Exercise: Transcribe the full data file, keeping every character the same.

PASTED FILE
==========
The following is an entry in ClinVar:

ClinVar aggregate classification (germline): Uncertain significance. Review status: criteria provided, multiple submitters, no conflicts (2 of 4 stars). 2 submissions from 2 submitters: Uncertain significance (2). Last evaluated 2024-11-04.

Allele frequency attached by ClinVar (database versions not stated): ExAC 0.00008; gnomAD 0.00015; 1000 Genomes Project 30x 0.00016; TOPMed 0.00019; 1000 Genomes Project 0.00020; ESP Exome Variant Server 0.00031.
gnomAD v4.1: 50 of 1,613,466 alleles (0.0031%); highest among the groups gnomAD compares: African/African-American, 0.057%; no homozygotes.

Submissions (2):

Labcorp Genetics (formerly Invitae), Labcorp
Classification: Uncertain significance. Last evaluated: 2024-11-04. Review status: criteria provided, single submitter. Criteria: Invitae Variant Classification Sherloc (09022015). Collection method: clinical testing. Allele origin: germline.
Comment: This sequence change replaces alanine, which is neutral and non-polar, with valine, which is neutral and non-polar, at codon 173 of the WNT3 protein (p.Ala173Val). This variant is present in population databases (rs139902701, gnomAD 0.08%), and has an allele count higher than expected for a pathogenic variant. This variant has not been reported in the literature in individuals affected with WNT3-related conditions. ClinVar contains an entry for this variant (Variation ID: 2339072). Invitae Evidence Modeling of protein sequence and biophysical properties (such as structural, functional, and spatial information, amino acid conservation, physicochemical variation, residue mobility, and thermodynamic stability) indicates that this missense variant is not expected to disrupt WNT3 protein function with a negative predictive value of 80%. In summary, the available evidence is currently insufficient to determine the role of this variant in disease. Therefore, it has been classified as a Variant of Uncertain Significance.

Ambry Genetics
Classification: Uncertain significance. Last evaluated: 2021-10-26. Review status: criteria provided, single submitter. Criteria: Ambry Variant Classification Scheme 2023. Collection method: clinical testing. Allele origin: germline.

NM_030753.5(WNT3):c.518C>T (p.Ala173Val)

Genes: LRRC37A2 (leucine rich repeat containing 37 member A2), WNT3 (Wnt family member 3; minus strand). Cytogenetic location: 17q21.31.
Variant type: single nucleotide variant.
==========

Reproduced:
The following is an entry in ClinVar:

ClinVar aggregate classification (germline): Uncertain significance. Review status: criteria provided, multiple submitters, no conflicts (2 of 4 stars). 2 submissions from 2 submitters: Uncertain significance (2). Last evaluated 2024-11-04.

Allele frequency attached by ClinVar (database versions not stated): ExAC 0.00008; gnomAD 0.00015; 1000 Genomes Project 30x 0.00016; TOPMed 0.00019; 1000 Genomes Project 0.00020; ESP Exome Variant Server 0.00031.
gnomAD v4.1: 50 of 1,613,466 alleles (0.0031%); highest among the groups gnomAD compares: African/African-American, 0.057%; no homozygotes.

Submissions (2):

Labcorp Genetics (formerly Invitae), Labcorp
Classification: Uncertain significance. Last evaluated: 2024-11-04. Review status: criteria provided, single submitter. Criteria: Invitae Variant Classification Sherloc (09022015). Collection method: clinical testing. Allele origin: germline.
Comment: This sequence change replaces alanine, which is neutral and non-polar, with valine, which is neutral and non-polar, at codon 173 of the WNT3 protein (p.Ala173Val). This variant is present in population databases (rs139902701, gnomAD 0.08%), and has an allele count higher than expected for a pathogenic variant. This variant has not been reported in the literature in individuals affected with WNT3-related conditions. ClinVar contains an entry for this variant (Variation ID: 2339072). Invitae Evidence Modeling of protein sequence and biophysical properties (such as structural, functional, and spatial information, amino acid conservation, physicochemical variation, residue mobility, and thermodynamic stability) indicates that this missense variant is not expected to disrupt WNT3 protein function with a negative predictive value of 80%. In summary, the available evidence is currently insufficient to determine the role of this variant in disease. Therefore, it has been classified as a Variant of Uncertain Significance.

Ambry Genetics
Classification: Uncertain significance. Last evaluated: 2021-10-26. Review status: criteria provided, single submitter. Criteria: Ambry Variant Classification Scheme 2023. Collection method: clinical testing. Allele origin: germline.

NM_030753.5(WNT3):c.518C>T (p.Ala173Val)

Genes: LRRC37A2 (leucine rich repeat containing 37 member A2), WNT3 (Wnt family member 3; minus strand). Cytogenetic location: 17q21.31.
Variant type: single nucleotide variant.